If you have an anxiety disorder, or if you know someone who has an anxiety disorder, or if you are a basketball fan, or if you are a human with a beating heart stop what you're doing and watch this awesome nine-minute documentary about NBA player Royce White from the people at Grantland.
White, who was diagnosed with generalized anxiety disorder when he was 18, has been very open about his anxiety, panic attacks, and fear of flying. (He caught the media's attention last year when he and his grandfather drove ten hours to the NCAA tournament first round games.) While his frankness is inspiring to anxious kids (and adults) everywhere, NBA teams were less excited about drafting a potentially high-risk player who might not be able to keep up with the intense pressure and travel associated with a rigorous professional schedule.
The filmmakers followed White around on draft day this past June, watching him meet with his team doctor and endure the nerve-racking wait to see when—and if—he'll be called. By all accounts White is a brilliant player and many believe he deserved to be drafted in the top ten, but his future feels very uncertain in the documentary as team after team rejects him.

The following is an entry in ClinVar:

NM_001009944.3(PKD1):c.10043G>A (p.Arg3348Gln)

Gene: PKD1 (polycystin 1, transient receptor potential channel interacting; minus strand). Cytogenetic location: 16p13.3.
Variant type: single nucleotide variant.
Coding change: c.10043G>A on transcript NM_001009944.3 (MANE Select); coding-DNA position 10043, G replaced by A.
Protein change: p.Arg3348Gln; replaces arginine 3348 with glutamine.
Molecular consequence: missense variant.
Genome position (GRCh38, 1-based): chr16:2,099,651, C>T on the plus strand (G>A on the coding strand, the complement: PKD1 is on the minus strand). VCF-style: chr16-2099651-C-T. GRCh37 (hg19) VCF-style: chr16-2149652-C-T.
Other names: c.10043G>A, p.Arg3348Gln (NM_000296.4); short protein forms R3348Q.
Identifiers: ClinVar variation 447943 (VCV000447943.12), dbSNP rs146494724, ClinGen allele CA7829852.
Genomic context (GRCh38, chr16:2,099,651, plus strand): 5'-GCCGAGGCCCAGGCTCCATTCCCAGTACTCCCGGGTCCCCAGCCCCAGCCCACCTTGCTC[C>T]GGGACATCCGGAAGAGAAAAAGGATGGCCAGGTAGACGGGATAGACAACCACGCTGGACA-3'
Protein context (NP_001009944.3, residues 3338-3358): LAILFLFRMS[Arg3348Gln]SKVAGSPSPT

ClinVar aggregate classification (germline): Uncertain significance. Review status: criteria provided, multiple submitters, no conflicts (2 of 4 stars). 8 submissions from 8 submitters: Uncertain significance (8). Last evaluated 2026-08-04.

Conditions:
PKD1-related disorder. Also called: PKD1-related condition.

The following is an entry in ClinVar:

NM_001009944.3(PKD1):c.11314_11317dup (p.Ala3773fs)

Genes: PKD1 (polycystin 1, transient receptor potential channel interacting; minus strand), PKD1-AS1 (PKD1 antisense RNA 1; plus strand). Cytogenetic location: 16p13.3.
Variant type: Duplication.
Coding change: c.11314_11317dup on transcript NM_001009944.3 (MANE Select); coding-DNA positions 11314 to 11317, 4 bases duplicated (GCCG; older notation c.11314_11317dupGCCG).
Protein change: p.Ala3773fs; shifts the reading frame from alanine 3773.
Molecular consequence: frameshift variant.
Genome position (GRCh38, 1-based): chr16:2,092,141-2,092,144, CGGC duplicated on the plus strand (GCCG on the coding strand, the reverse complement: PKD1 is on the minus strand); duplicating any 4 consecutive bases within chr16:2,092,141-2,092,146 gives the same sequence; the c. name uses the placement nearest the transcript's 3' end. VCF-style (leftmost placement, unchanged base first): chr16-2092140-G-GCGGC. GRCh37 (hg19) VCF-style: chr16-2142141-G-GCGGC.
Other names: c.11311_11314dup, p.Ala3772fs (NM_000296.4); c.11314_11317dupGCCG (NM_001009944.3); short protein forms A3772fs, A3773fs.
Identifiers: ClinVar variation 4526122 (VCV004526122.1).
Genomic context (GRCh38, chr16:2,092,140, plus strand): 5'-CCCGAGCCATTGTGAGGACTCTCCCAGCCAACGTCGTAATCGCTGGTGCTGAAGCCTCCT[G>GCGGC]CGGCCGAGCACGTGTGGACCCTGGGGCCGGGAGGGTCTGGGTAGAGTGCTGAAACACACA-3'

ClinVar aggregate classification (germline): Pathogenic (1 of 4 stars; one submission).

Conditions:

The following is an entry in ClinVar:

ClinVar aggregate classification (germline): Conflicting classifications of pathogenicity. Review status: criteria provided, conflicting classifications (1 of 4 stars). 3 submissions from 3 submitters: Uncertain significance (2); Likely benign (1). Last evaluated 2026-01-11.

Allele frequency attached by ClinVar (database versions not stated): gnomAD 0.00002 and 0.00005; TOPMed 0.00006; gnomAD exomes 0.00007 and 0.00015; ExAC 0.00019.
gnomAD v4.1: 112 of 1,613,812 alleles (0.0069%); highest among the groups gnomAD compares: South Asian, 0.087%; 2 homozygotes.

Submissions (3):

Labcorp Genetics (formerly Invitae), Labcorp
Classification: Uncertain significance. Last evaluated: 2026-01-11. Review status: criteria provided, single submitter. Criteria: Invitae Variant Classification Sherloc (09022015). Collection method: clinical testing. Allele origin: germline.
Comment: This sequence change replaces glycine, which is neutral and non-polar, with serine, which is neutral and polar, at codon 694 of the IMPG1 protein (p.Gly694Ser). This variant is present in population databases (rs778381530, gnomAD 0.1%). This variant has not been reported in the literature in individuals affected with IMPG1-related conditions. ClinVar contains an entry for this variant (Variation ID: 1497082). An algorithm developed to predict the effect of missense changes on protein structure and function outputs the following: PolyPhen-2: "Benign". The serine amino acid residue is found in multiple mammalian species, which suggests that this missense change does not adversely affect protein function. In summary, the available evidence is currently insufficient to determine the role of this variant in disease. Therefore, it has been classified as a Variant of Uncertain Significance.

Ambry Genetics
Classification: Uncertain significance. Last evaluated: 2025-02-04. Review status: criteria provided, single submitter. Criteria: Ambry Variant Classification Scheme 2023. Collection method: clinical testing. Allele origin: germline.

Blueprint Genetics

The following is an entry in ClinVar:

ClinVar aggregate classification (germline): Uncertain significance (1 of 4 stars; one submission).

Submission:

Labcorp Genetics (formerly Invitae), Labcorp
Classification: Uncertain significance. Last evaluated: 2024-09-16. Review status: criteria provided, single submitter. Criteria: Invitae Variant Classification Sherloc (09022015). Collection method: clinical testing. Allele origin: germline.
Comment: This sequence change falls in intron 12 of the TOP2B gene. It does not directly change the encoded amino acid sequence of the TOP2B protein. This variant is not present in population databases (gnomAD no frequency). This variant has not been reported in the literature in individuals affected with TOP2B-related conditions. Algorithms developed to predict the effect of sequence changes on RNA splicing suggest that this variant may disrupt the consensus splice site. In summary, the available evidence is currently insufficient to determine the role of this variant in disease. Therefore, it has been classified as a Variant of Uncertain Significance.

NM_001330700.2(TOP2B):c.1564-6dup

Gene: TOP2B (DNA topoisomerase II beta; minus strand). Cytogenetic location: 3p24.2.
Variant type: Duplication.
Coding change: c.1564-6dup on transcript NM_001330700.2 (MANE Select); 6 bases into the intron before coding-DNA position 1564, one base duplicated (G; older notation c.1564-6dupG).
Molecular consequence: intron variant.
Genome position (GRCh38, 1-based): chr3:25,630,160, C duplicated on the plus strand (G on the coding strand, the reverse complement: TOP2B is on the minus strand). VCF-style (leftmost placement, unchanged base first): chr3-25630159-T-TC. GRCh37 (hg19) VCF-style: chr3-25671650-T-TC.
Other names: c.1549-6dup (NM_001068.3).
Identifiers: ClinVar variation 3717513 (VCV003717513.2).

We can't say enough good things about White and his commitment to being a role model who isn't afraid to talk about his mental health on a national stage, even when it has very real consequences for him. It's clear that he is a courageous guy. In the film he says, "My doctor told me when I was 18—she looked at me right in the face and said, 'You know what, basketball might not be right for you. Because you know this industry is built to defeat somebody like you.' But I want people to see that you can deal with your disorder. You can chase your dream."
As fans know, he does get drafted—at 16—to the Houston Rockets and coach Kevin McHale. Back in college he was offered a position to play for Kentucky, but he backed out after having a panic attack at the thought of flying there. He says he's getting better about flying, and it's inspiring to see him board a plane out of Des Moines to join his new team in Texas at the end of the film. "I'm very scared," he admits. "It's just something I'm going to have to go try and do and see how it works out."
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Half of Teenagers With Autism Bullied
Sept. 4, 2012 Caroline Miller
It wasn't exactly a surprise, the news that nearly half of teenagers with autism report having been bullied. A new analysis of data from a sample of 920 parents of kids on the autism spectrum found that 46 percent had been bullied, compared to just 10.6 percent of the general population. We knew that kids who are different and socially awkward tend to be targets. But it's interesting to note that the kids who seem to be at highest risk of being bullied aren't those who are most impaired.
On the contrary, as the New York Times reporter put it: "The researchers found that the risk of being bullied was greatest for high-functioning children who end up not in special education programs, but in mainstream classes, where their quirks and unusual mannerisms stand out and they are more exposed to bullies."